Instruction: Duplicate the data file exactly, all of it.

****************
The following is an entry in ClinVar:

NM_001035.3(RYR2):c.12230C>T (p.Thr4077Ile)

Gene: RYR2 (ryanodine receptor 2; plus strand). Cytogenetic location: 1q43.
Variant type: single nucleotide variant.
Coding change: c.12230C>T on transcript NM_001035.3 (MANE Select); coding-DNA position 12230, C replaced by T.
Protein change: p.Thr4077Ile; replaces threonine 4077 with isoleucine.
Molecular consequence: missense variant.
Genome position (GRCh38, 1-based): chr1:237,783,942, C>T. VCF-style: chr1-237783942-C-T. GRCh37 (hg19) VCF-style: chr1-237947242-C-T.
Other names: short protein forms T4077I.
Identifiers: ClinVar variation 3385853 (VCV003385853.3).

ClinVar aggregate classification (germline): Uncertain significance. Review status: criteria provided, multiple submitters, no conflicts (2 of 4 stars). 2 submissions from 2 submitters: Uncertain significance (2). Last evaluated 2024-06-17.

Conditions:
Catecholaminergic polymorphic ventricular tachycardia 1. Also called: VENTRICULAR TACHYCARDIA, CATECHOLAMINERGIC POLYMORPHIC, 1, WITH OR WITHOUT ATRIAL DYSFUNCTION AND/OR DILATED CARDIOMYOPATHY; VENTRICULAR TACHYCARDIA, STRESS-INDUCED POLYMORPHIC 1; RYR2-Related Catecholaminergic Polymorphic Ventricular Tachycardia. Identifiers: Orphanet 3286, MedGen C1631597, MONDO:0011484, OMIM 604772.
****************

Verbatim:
The following is an entry in ClinVar:

NM_001035.3(RYR2):c.12230C>T (p.Thr4077Ile)

Gene: RYR2 (ryanodine receptor 2; plus strand). Cytogenetic location: 1q43.
Variant type: single nucleotide variant.
Coding change: c.12230C>T on transcript NM_001035.3 (MANE Select); coding-DNA position 12230, C replaced by T.
Protein change: p.Thr4077Ile; replaces threonine 4077 with isoleucine.
Molecular consequence: missense variant.
Genome position (GRCh38, 1-based): chr1:237,783,942, C>T. VCF-style: chr1-237783942-C-T. GRCh37 (hg19) VCF-style: chr1-237947242-C-T.
Other names: short protein forms T4077I.
Identifiers: ClinVar variation 3385853 (VCV003385853.3).

ClinVar aggregate classification (germline): Uncertain significance. Review status: criteria provided, multiple submitters, no conflicts (2 of 4 stars). 2 submissions from 2 submitters: Uncertain significance (2). Last evaluated 2024-06-17.

Conditions:
Catecholaminergic polymorphic ventricular tachycardia 1. Also called: VENTRICULAR TACHYCARDIA, CATECHOLAMINERGIC POLYMORPHIC, 1, WITH OR WITHOUT ATRIAL DYSFUNCTION AND/OR DILATED CARDIOMYOPATHY; VENTRICULAR TACHYCARDIA, STRESS-INDUCED POLYMORPHIC 1; RYR2-Related Catecholaminergic Polymorphic Ventricular Tachycardia. Identifiers: Orphanet 3286, MedGen C1631597, MONDO:0011484, OMIM 604772.